A. General Applicability of SEQR to Local Governments
In This Section You Will Learn:
- which local government decisions are subject to SEQR; and,
- how a municipality can integrate SEQR into its decision-making process.
1. Which local government actions must comply with SEQR?
All local governments, including county legislatures and county agencies, city councils, town boards, village board of trustees, planning boards, zoning boards of appeal, school boards, and industrial development agencies, must comply with SEQR.
2. Which local government decisions are subject to SEQR?
Most local government "actions" are subject to SEQR. Determining whether a governmental activity is an "action" under SEQR is the first step in deciding if SEQR applies. As defined by SEQR, the term "action" includes all discretionary decisions to fund, approve or directly undertake projects or physical activities that may affect the environment by changing the use, appearance or condition of any natural resource or structure. The definition also includes adoption of local laws, ordinances, and resolutions that may affect the environment. Specific examples of local government actions are:
- Adoption or amendment of a comprehensive plan
- Adoption or amendment of zoning laws and ordinances and amendments to zoning laws and ordinances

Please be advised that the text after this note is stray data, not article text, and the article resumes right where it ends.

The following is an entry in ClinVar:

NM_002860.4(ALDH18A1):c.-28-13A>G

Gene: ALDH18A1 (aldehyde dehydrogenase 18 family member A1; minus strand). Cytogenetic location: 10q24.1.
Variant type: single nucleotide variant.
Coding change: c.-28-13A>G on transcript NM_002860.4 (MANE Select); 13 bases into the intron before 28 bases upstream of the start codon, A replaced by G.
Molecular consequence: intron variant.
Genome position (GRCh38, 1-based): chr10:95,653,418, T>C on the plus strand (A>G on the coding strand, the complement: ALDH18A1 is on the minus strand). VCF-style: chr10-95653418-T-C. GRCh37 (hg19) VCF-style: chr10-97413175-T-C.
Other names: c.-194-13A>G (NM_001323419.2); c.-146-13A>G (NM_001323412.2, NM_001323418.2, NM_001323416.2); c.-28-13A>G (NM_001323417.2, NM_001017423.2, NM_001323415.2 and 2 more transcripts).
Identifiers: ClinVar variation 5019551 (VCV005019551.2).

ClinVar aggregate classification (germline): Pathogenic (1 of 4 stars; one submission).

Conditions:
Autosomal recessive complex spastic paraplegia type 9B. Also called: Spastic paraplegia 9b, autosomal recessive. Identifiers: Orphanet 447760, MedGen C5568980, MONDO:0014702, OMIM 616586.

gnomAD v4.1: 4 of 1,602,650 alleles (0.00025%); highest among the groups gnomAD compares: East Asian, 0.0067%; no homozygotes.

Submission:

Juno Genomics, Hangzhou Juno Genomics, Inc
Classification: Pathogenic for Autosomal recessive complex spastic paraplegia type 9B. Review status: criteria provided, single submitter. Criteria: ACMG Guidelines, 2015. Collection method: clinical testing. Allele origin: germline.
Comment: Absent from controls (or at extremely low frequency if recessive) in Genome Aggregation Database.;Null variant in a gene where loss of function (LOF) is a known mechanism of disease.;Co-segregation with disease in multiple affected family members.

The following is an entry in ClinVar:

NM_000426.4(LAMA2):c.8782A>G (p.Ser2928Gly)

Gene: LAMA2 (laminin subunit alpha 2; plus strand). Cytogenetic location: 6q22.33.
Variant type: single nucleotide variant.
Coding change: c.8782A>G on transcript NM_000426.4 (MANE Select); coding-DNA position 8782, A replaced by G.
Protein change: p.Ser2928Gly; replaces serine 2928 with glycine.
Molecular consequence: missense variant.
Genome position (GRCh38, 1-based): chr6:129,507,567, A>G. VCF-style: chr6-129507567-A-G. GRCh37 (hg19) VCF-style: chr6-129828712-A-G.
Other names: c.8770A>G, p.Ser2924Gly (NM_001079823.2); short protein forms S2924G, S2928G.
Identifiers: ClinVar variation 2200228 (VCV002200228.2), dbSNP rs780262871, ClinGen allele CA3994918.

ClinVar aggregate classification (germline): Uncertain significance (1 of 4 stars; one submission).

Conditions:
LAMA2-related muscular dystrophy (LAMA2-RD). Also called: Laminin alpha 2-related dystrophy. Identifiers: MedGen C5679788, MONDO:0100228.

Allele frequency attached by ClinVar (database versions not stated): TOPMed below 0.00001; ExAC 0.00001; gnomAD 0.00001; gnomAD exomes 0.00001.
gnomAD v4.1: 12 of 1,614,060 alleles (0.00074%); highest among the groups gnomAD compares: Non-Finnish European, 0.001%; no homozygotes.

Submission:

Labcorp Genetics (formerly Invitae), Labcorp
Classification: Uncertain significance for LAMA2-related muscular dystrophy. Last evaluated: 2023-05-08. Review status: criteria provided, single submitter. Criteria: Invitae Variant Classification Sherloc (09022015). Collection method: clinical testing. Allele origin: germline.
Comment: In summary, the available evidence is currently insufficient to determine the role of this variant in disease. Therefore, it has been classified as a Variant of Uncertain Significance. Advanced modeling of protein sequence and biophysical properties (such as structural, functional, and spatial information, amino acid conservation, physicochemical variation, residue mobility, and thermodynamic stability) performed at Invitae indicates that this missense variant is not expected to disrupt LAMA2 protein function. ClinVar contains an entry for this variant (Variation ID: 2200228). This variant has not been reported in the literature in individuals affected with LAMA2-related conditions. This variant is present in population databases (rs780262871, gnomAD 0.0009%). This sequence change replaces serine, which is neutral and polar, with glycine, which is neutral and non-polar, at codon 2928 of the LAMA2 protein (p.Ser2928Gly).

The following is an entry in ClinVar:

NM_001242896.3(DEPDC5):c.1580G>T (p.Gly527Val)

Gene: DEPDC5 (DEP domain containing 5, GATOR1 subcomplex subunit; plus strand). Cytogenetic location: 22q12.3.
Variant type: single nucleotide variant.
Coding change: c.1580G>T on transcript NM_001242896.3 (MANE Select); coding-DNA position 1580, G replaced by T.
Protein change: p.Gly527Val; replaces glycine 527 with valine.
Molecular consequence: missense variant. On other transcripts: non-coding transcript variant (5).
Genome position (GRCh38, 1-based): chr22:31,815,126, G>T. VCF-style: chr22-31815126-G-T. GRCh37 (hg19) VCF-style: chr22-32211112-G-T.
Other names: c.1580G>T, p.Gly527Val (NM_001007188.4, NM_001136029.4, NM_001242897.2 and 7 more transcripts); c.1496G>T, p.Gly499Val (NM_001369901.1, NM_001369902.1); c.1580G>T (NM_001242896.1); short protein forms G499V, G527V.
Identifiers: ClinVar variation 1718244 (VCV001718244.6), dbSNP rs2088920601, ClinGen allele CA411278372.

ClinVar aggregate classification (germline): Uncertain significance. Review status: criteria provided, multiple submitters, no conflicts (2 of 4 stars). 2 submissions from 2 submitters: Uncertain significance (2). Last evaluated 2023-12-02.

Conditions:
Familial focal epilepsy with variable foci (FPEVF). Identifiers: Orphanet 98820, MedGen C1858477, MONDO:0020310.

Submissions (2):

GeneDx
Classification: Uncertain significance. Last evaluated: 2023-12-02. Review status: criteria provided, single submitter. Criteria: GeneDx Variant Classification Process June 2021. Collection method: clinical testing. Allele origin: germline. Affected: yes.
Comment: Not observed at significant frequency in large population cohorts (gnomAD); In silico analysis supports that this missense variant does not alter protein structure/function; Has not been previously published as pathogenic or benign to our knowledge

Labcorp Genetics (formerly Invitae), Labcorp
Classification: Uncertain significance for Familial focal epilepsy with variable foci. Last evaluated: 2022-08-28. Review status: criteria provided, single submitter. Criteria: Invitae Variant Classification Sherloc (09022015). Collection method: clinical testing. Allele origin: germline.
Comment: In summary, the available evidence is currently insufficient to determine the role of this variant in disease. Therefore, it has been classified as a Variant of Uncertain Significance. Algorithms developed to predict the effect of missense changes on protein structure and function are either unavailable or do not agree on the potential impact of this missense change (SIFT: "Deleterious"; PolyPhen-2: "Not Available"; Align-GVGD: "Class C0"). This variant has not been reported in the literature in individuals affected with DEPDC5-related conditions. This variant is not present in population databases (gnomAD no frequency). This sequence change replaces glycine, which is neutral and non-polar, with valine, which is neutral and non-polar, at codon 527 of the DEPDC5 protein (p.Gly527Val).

- Special use permit approvals
- Site plan review approvals
- Subdivision approvals
- Bond resolutions for municipal development projects
- Capital improvements
- Acquisition or sale of public lands
Activities that do not meet the definition of "action" or that are classified as Type II actions (see Section 617.5) do not require SEQR review. Type II actions include some typical local government activities such as:
- Construction or expansion of a single-family, a two-family or a three-family residence on an approved lot;
- Granting of individual setback and lot line variances, granting of area variance(s) for a single-family, two-family or three-family residence;
- Official acts of a ministerial nature involving no exercise of discretion, including building permits and historic preservation permits whose issuance is predicated solely on the applicant's compliance or noncompliance with the relevant building or preservation code(s);
- Collective bargaining activities;
- Adoption of a moratorium on land development or construction;
- Designation of local landmarks or their inclusion within historic districts.
No. The board should note the Type II classification of the action in the resolution approving the action or in a separate resolution prior to approving the action. The resolution should specify the item on the Type II list in Part 617.5 that applies to the action.
5. Is a municipality required to apply SEQR even if its present procedures incorporate environmental considerations (for example, a site plan review law containing performance standards for visual impacts)?